What is a Domain?
People who self-host a WordPress website also need to register a domain, such as mywebsite.com. A domain is a sort of forwarding address that gets people to your website.
As we remember from What is a Website?, a website is made up of files that are stored on a computer connected to the internet, called an internet server. A web browser on a computer or phone uses the internet to download the website files from the internet server to the device so that the website visitor can view the website.
But among the billions of devices connected to the internet, how does the browser find the right server to download the files from?
A URL is Just a Forwarding Address
The URL is the address of a website, right? Well, not exactly. The URL does not, in itself, contain any location information about where the website’s files are stored. Rather, it is a human-friendly search term to look up that location. The real address for a website, which identifies the server where the website’s files are hosted, is in a numerical format. One of the things web browsers do is communicate with internet directory computers that convert the human-friendly URL address into a numerical address that actually tells the browser where on the internet to find the website’s files.
Name Servers – Ushers of the Internet
When you type a URL into a browser, or click on a link, the browser contacts the internet service provider for the device – your ISP if you are at home, your cell service provider if you are browsing from your phone, or your company’s ISP if you are at work. The browser’s first stop is an internet directory computer provided by your ISP that is called a DNS resolver.
The DNS resolver looks up the URL to convert it to a numerical address. It is this numerical address that contains the internet location of the company that is currently hosting the files for that website. The DNS resolver directs your browser to the name server of that webhost.
A name server is a traffic directing computer. Your browser queries the webhost’s name server for the address of the specific server that has the website files (since webhosts have lots of servers, and they each have a different internet address). Then your browser connects to the server with the files, downloads them, and displays the website.
Your never realized there was so much going on when you clicked a link, did you? And it all happens very rapidly, and entirely behind the scenes.
This system may seem overly convoluted, but it allows website owners to change web hosts without having to change their URL – all they have to do is update the location information for the server with the website files in the directory servers (this is sometimes called “pointing” a domain). Web surfers never need to think about what server a website is on.
Can You Run That By Me Again?
Still lost? Imagine we are making a long distance phone call in a 1940s movie. First, we would be connected to the switchboard operator for our own town (the DNS resolver). That operator connects us to the operator for the city we want to call (the “switchboard” for the webhosting company where the website files are hosted). The webhost switchboard operator would connect us to the specific extension (the specific server within that company that holds the files of the website we want to view).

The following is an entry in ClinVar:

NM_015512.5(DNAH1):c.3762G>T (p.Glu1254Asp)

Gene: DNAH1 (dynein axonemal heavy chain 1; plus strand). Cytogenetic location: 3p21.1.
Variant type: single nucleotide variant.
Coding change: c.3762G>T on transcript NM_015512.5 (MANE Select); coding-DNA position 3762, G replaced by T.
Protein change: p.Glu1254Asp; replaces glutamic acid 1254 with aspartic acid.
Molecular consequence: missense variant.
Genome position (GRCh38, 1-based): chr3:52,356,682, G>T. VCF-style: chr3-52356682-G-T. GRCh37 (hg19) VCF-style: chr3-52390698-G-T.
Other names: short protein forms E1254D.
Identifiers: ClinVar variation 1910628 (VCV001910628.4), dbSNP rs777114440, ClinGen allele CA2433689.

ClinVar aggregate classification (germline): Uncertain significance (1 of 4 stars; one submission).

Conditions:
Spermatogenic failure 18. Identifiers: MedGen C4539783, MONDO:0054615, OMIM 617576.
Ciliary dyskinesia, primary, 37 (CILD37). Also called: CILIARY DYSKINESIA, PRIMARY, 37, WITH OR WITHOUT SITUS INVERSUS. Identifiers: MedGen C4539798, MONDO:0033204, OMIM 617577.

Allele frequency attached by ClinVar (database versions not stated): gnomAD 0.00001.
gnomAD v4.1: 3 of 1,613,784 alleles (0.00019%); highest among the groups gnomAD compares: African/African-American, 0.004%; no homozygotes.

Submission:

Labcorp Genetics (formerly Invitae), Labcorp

Your Domain is Not Really Yours
Like web hosting, domain registration is on a rental basis. Even though registering a domain is often referred to as “buying” it, and the buyer is referred to as the domain “owner,” the domain is only yours for as long as you pay an annual fee. If you stop paying, the domain becomes available for someone else to rent, and they will “point” the domain to their own files on their web host’s server, leaving your files all dressed up for company, with no road to their door!
Note that domain names that include a trademark (such as the name of a large company or high-profile individual) cannot be used without the permission of the trademark holder even if the domain is available for registration.
Domain vs. URL
Are “domain” and “URL” the same thing? No. A domain is the core address for all of the pages on your website, while a URL is a link for a specific page or document in the domain. The URL for each page on a website includes the domain, plus additional information to differentiate it from other pages on the same domain.
Most websites use the domain as the home page URL. For example, the home page for MyWebsite might be mywebsite.com. But all the other pages on my website need to have their own URLs, so the URL for my contact page would be mywebsite.com/contact, for my About Me page would be mywebsite.com/about, and for individual posts would be mywebsite.com/the-title-of-my-post/ (assuming you have set your permalinks as suggested in this post). Visit the different pages on this website and observe the different URLs.